JANUARY 18 2008 17:43h
Shearer retired as a player in 2006 having become Newcastle's all-time record scorer with 206 career goals.
Keegan, back in the job he left 11 years ago, famously paid a then world record fee of 15 million pounds ($30 million) for Shearer when he bought him from Blackburn Rovers in 1996.
Shearer retired as a player in 2006 having become Newcastle's all-time record scorer with 206 career goals, and has said this week he loves the club and would be happy to do anything to bring it success in the future.
Asked if Shearer could follow him back to St James' Park, Keegan said on Friday there could be a role for him.
"I haven't spoken to him yet, but I would love to have him back. Yes, I will talk to him, there is no doubt about that," Keegan added.
He also stressed he had still to evaluate all his coaching staff and had made no decisions yet about who will assist him as he attempts to turn Newcastle United into a force again.
"I am under no pressure to do anything immediately. I will look at who is here but I won't hesitate to bring anyone in if I think we need them."
The 56-year-old, dubbed "King Kev" and the "Geordie Messiah" by adoring fans, has returned from a three-year spell out of the game since leaving Manchester City to take over for a second time, having achieved cult status at Newcastle during his first spell as manager from 1992 to 1997.
"It's definitely the only club I would come back for," Keegan, also a former England manager, told a news conference.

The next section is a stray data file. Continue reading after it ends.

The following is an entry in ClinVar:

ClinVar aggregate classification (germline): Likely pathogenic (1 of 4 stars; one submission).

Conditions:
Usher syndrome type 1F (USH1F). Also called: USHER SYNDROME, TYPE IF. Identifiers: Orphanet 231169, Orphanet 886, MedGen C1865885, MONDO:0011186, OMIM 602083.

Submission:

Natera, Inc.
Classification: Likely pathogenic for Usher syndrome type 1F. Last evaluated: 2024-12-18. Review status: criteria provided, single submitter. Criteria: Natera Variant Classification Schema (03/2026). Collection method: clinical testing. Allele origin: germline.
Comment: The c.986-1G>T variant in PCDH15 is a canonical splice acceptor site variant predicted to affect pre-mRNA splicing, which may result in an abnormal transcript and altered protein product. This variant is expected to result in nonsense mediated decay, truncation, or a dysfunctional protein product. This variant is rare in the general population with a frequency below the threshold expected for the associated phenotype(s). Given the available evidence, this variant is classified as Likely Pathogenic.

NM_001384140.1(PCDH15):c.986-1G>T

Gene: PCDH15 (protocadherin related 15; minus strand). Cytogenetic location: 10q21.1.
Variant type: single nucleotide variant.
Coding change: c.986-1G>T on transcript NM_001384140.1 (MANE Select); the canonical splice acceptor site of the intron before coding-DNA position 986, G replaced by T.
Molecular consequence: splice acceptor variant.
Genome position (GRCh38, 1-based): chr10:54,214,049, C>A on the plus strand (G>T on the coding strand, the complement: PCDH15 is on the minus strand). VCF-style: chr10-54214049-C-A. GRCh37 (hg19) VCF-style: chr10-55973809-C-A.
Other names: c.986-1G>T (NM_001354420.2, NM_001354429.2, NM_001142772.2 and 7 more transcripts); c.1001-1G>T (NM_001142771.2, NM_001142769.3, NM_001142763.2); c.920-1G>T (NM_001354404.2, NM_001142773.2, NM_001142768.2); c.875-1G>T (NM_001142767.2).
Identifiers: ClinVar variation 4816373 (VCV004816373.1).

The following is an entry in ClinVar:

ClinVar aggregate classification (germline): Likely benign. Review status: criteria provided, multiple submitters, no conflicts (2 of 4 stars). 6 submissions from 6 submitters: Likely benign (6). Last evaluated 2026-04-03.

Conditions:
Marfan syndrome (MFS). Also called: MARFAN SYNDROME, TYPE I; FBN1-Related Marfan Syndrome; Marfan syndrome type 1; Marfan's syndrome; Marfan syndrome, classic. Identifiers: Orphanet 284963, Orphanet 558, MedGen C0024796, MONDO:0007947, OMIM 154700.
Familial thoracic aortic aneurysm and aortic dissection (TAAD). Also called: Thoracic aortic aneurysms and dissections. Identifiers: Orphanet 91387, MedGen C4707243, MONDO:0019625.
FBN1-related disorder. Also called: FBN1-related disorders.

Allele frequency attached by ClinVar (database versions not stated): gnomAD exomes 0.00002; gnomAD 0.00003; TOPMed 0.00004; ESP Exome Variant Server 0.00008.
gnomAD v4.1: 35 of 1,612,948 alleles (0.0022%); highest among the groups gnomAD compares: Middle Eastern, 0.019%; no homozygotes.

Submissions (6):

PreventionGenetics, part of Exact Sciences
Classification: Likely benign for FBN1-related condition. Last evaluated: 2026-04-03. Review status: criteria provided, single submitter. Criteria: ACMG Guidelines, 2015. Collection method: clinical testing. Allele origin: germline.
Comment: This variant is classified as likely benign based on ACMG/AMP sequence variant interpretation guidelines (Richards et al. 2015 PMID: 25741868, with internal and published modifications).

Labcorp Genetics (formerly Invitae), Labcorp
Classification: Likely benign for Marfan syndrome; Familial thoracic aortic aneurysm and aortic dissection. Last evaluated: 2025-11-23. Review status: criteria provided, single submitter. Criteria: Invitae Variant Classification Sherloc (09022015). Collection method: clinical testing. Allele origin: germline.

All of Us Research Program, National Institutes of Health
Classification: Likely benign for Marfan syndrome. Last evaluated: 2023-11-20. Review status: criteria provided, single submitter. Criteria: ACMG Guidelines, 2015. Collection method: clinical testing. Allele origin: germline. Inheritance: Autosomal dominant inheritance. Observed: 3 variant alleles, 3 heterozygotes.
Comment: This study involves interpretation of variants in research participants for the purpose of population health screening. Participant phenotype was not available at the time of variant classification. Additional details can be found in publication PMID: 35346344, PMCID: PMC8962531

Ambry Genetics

"This club doesn't scare me, the job ahead doesn't scare me.
"I'm the best-qualified person to come here and do this job. Every time the job comes up there is a bit of envy. You think 'that could be me'. That's how I felt every time the job came up.
"I left because of circumstances last time, because I didn't think the club was going where I wanted it to."
Keegan replaces Sam Allardyce, who lasted just eight months in the job. He began work on Thursday and takes charge of his first match against Bolton Wanderers in the Premier League on Saturday.
Like Allardyce, he has asked for time to turn the club's fortunes around. Unlike Allardyce, who was in the job for only 24 matches, he is likely to get it having signed a three-and-a-half year contract this week.
"I would ask the fans to be patient. It is possible for this club to win something. The weight of expectation from the fans is huge, but that doesn't worry me."
Newcastle are lying mid-table, just six points above the relegation zone, but Keegan believes he can make them challengers for silverware again.
"(Owner) Mike Ashley said he wants to win something," said Keegan, who came close to winning the league title last time.
"That might sound a tough challenge but it's possible to win a cup here and possible for this club to break into the top four.
"Despite the sceptics we did it once before, people laughed but we nearly did it.
Club chairman Chris Mort said Newcastle were just as delighted to have Keegan back in charge as the man himself was to be back.
"We interviewed the Portsmouth manager Harry Redknapp for the job, but could not believe that Kevin would also be interested. We are delighted he is back," Mort said.